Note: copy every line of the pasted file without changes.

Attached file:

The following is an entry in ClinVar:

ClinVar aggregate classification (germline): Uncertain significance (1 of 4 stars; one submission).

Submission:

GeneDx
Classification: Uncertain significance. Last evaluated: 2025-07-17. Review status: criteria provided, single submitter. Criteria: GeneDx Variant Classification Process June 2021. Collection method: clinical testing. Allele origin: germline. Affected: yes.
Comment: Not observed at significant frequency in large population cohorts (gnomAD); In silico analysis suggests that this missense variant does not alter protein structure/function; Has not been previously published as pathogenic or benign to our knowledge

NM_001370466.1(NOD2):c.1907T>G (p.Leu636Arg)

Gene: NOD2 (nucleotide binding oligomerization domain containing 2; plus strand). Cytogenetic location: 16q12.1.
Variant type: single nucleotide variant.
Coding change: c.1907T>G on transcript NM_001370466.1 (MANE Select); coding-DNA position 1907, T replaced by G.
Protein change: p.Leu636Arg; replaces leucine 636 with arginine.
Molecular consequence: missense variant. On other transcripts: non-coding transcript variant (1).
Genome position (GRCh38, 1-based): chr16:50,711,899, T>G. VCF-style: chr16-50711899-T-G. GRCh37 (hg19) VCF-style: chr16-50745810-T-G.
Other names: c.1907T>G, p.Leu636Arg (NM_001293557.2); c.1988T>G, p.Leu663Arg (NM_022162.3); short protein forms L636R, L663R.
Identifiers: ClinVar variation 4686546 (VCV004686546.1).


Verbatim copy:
The following is an entry in ClinVar:

ClinVar aggregate classification (germline): Uncertain significance (1 of 4 stars; one submission).

Submission:

GeneDx
Classification: Uncertain significance. Last evaluated: 2025-07-17. Review status: criteria provided, single submitter. Criteria: GeneDx Variant Classification Process June 2021. Collection method: clinical testing. Allele origin: germline. Affected: yes.
Comment: Not observed at significant frequency in large population cohorts (gnomAD); In silico analysis suggests that this missense variant does not alter protein structure/function; Has not been previously published as pathogenic or benign to our knowledge

NM_001370466.1(NOD2):c.1907T>G (p.Leu636Arg)

Gene: NOD2 (nucleotide binding oligomerization domain containing 2; plus strand). Cytogenetic location: 16q12.1.
Variant type: single nucleotide variant.
Coding change: c.1907T>G on transcript NM_001370466.1 (MANE Select); coding-DNA position 1907, T replaced by G.
Protein change: p.Leu636Arg; replaces leucine 636 with arginine.
Molecular consequence: missense variant. On other transcripts: non-coding transcript variant (1).
Genome position (GRCh38, 1-based): chr16:50,711,899, T>G. VCF-style: chr16-50711899-T-G. GRCh37 (hg19) VCF-style: chr16-50745810-T-G.
Other names: c.1907T>G, p.Leu636Arg (NM_001293557.2); c.1988T>G, p.Leu663Arg (NM_022162.3); short protein forms L636R, L663R.
Identifiers: ClinVar variation 4686546 (VCV004686546.1).